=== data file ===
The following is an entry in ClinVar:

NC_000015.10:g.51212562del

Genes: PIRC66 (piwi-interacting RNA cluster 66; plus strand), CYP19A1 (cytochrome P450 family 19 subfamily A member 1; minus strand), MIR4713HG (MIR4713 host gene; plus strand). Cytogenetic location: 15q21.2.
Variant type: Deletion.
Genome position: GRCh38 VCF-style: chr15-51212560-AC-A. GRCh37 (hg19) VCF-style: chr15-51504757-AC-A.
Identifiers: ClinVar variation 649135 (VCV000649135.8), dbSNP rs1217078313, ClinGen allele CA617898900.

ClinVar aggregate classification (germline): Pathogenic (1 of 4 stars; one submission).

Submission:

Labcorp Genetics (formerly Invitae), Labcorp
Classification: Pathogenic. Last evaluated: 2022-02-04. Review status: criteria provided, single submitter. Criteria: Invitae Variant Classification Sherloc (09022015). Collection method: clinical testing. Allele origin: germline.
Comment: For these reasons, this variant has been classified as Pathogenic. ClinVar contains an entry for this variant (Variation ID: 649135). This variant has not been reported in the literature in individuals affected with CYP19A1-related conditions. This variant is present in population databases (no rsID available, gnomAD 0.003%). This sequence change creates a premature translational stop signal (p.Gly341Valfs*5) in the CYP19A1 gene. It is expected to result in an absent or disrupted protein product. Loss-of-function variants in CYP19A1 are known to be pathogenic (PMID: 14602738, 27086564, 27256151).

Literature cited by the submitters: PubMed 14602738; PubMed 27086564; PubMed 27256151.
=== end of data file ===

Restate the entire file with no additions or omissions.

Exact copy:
The following is an entry in ClinVar:

NC_000015.10:g.51212562del

Genes: PIRC66 (piwi-interacting RNA cluster 66; plus strand), CYP19A1 (cytochrome P450 family 19 subfamily A member 1; minus strand), MIR4713HG (MIR4713 host gene; plus strand). Cytogenetic location: 15q21.2.
Variant type: Deletion.
Genome position: GRCh38 VCF-style: chr15-51212560-AC-A. GRCh37 (hg19) VCF-style: chr15-51504757-AC-A.
Identifiers: ClinVar variation 649135 (VCV000649135.8), dbSNP rs1217078313, ClinGen allele CA617898900.

ClinVar aggregate classification (germline): Pathogenic (1 of 4 stars; one submission).

Submission:

Labcorp Genetics (formerly Invitae), Labcorp
Classification: Pathogenic. Last evaluated: 2022-02-04. Review status: criteria provided, single submitter. Criteria: Invitae Variant Classification Sherloc (09022015). Collection method: clinical testing. Allele origin: germline.
Comment: For these reasons, this variant has been classified as Pathogenic. ClinVar contains an entry for this variant (Variation ID: 649135). This variant has not been reported in the literature in individuals affected with CYP19A1-related conditions. This variant is present in population databases (no rsID available, gnomAD 0.003%). This sequence change creates a premature translational stop signal (p.Gly341Valfs*5) in the CYP19A1 gene. It is expected to result in an absent or disrupted protein product. Loss-of-function variants in CYP19A1 are known to be pathogenic (PMID: 14602738, 27086564, 27256151).

Literature cited by the submitters: PubMed 14602738; PubMed 27086564; PubMed 27256151.